With a mission that includes harnessing the power of exposure to nature, the Vegetable Project proposes to develop an outdoor classroom at Stephen and Harriet Myers Middle School in Albany. We work with teachers to bring classes outside from time to time. We hold up scholarly research as we come across it that explains how exposure to nature contributes to wellbeing. And of course, we encourage kids – gently – to experience working their hands in soil and to experience the taste of freshly harvested produce.
At a time when school buildings are closed and students and educators are managing as best they can with distance learning, we believe the Vegetable Project’s plans and commitments and mission are more important than ever. And so while we are not working with kids right now, taking cues from Governor Cuomo’s halting of in-person teaching, our work to build paths from traditional school building classrooms to more meaningful outdoor learning opportunities continues with enthusiasm.
Three recent data points in particular drive these thoughts home.
- The disparities in Covid 19 infection outcomes should remind us of the terrible disparities in health and wellbeing. Without doubt, people and communities of color have been hit so much harder by the coronavirus pandemic than European-descended white people and communities have been. And they will be at particular risk again and again until we build more concern for wellbeing into our communitywide thinking.
- When Governor Cuomo appointed a panel earlier this month to “reimagine education” in New York earlier this month, he effectively said the group’s work should produce greater dependence on technology. With no disrespect to everyone who has worked heroically in recent weeks to keep schools going by moving online, let’s recognize that intrinsic motivation, curiosity, resilience, development of critical thinking, working with others and so many more pieces of the teaching and learning puzzle are woven out of human connections and doing, touching and experiencing – core elements of our effort.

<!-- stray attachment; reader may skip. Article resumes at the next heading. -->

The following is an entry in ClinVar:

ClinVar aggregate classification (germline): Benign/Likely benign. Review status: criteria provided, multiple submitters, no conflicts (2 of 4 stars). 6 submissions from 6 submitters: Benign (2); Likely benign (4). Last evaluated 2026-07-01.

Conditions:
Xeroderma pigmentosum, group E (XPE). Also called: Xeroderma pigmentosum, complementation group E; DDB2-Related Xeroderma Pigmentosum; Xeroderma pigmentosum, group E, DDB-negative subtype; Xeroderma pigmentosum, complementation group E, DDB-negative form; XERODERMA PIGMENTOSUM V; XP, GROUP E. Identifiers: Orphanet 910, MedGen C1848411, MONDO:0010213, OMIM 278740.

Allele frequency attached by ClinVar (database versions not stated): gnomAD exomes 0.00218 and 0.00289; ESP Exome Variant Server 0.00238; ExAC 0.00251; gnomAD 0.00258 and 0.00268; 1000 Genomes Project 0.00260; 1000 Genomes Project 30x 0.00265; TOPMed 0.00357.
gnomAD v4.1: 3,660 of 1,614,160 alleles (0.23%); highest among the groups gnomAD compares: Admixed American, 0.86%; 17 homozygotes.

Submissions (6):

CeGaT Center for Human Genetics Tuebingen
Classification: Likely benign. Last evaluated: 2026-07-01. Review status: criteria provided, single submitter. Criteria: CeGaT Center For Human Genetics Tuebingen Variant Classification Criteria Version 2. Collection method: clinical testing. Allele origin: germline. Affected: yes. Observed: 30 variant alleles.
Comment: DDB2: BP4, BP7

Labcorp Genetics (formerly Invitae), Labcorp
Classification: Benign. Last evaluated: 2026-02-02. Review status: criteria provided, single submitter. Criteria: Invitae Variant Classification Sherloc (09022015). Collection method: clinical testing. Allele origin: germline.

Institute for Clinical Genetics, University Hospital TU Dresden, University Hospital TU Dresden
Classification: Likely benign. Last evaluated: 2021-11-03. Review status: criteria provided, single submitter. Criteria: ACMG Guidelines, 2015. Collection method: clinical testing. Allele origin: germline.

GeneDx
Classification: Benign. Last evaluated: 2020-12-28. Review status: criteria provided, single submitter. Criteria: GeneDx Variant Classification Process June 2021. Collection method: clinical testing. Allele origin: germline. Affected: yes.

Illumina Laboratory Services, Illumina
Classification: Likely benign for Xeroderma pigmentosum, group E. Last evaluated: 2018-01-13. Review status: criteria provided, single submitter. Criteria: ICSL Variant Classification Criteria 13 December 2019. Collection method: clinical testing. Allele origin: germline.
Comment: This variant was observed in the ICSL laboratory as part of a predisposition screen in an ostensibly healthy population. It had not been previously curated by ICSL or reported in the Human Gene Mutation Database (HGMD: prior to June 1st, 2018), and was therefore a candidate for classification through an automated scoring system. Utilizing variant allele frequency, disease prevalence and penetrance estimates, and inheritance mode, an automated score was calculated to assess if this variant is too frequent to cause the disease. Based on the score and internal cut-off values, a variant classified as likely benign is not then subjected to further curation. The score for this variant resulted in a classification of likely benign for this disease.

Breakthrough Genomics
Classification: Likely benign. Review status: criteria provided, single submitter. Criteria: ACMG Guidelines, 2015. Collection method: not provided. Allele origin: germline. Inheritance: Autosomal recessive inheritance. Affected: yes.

- By many measures, the ongoing health crisis and lockdown is contributing to soaring incidence of depression and anxiety. While no cure-all, exposure to nature soothes life’s stresses.
In you are not convinced of any of this, than please learn more about opportunities and challenges in the lives of disadvantaged kids by working directly with them. Perhaps consider volunteering with the Vegetable Project. And please read some of our earlier posts about Why an outdoor classroom, Why a Garden and Why the Vegetable Project.
The Vegetable Project’s mission is to create hands-on learning opportunities for children in Albany, and especially children with great needs, by building gardens, growing plants and harnessing the power of exposure to nature. The mission matters more now than ever.